Possible side effects of chemotherapy

You may have some side effects after your treatment. These include:

  • needing to pass urine often
  • pain or stinging when you pass urine
  • blood in the urine.

Most side effects are caused by inflammation in the bladder lining (cystitis). These can take up to a week to improve.

Drinking lots of fluid will ease the irritation. Try to drink about two to three litres (three and a half to five pints) each day. Taking mild painkillers will also help. We have more information about looking after your bladder during and after treatment.

Some people get a red rash on their hands or genital area. Some people may get a rash on the rest of their body. If this happens, let your nurse or doctor know straight away.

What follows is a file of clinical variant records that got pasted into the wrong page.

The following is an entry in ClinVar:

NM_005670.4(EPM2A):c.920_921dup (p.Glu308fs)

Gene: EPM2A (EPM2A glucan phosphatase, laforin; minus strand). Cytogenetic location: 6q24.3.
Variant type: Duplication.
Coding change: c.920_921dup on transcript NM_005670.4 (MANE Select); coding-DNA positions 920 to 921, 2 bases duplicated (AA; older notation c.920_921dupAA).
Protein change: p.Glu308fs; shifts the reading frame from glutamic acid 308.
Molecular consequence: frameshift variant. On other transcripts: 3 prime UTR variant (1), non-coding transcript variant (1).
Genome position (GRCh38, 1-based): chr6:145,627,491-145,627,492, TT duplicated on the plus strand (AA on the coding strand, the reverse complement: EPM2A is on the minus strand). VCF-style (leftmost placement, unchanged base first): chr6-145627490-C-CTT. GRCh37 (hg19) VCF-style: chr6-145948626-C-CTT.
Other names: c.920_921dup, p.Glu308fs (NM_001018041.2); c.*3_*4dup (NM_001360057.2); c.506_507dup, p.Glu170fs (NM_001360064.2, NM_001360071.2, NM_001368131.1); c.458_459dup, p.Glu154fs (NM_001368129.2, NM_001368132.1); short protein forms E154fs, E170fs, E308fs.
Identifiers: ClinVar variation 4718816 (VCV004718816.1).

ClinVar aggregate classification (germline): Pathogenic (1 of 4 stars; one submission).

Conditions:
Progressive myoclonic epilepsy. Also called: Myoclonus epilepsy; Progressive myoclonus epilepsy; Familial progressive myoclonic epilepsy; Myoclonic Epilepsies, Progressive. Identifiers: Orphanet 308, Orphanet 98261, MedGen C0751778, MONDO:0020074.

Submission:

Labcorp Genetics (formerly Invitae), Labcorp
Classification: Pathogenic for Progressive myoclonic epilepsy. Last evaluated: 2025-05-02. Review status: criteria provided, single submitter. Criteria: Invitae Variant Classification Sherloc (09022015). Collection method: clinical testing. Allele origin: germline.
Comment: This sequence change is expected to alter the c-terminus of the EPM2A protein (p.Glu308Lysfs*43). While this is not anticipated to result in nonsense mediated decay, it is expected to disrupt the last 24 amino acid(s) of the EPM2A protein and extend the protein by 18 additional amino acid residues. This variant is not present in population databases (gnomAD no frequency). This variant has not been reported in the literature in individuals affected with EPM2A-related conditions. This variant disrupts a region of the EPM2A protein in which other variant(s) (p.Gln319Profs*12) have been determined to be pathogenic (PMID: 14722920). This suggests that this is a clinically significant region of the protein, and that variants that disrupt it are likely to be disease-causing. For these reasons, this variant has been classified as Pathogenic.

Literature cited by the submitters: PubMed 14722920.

Contact your doctor straight away if:

  • the side effects don’t improve after a day or two
  • you have a raised temperature
  • your urine is smelly or cloudy.

These symptoms may mean you have a urine infection.

Rarely, a person may find it difficult to pass urine or have severe tummy pain. If you’re a man, you may have pain around your penis. Call your doctor or specialist nurse straight away if you have any of these symptoms.

Sex after treatment

Men should use a condom during sex for the first 48 hours after chemotherapy. If you’re a woman having treatment, your partner should use a condom. This protects your partner from any of the drug that may be present in semen or vaginal fluid.

Your doctor will tell you not to become pregnant or father a child while having chemotherapy to treat bladder cancer. This is because the drugs may harm a developing baby. You should use effective contraception during your treatment. Talk to your doctor or specialist nurse about this.